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Big Muskie Bucket

Located in McConnelsville, Ohio, this historic piece of mining equipment was once the biggest earth-mover in the world.

Coal mining in Ohio started around 1800. Production started slowly with around 100 tons coming from Jefferson County. To date, Ohio has produced over 3 billion tons of coal.

No power tools or machinery were involved when mining first began. Miners cut and loaded the coal and other workers would transport the coal from the mines into the cities by hand, wagon, or flatboat. No power tools or machinery were involved when mining first began. As Ohio underwent an industrial transformation, demand for coal grew. Before long, it became one of the largest coal-consuming states in the nation.

To streamline the coal mining process, construction began on Big Muskie, a drag-line excavator, in 1967. Two years later it began its work stripping the earth above rich veins of coal. It could move 39 million tons of earth in just one hour, which was one of the reasons it was known as one of the seven engineering wonders of the world at the time. Big Muskie had a boom length of over 600 feet. The vertical height of the machine was over 20 stories, with the operator seated five stories above the ground.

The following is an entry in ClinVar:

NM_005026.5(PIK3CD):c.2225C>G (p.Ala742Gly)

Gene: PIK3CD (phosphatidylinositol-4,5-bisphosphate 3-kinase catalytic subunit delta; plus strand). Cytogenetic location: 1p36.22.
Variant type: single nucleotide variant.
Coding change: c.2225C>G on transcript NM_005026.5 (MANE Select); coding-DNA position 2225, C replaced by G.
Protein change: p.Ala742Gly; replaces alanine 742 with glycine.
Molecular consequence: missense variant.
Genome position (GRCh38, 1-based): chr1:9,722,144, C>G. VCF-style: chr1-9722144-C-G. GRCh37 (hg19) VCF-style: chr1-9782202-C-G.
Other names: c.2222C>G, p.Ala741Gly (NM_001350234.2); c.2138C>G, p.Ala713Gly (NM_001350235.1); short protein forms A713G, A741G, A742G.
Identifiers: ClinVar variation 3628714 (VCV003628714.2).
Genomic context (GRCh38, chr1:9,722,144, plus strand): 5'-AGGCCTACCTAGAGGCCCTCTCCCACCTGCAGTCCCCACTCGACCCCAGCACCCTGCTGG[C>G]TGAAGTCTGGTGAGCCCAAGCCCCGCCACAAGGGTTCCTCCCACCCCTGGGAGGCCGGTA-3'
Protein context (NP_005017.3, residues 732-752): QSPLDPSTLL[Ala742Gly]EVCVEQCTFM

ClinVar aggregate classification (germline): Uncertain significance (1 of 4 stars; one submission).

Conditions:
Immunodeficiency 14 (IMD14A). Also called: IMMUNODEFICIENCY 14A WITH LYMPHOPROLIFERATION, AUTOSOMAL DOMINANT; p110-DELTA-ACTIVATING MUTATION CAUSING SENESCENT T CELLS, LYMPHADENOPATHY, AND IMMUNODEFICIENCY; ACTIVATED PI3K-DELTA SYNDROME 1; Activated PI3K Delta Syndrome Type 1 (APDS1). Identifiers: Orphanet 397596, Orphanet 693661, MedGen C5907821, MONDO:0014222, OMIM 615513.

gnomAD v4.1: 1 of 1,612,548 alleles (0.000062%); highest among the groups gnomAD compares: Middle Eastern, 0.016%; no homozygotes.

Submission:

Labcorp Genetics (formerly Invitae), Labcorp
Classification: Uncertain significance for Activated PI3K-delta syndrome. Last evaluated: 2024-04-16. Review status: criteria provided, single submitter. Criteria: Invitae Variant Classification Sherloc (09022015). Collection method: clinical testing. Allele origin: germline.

Big Muskie operated on electricity, enough to power a small town. It didn't have tracks like most excavators, but instead moved thanks to hydraulic feet. This made transporting the behemoth extremely time-consuming. It took days to move the machine a single mile. Big Muskie was in operation between 1969 and 1991, when the cost of operation outweighed its benefits. It was eventually dismantled, but the Big Muskie bucket, the centerpiece of Miner's Memorial Park, stands as a witness to the tenacity and ingenuity of the early Ohio miners and remains an important part of Southeastern Ohio's rich history.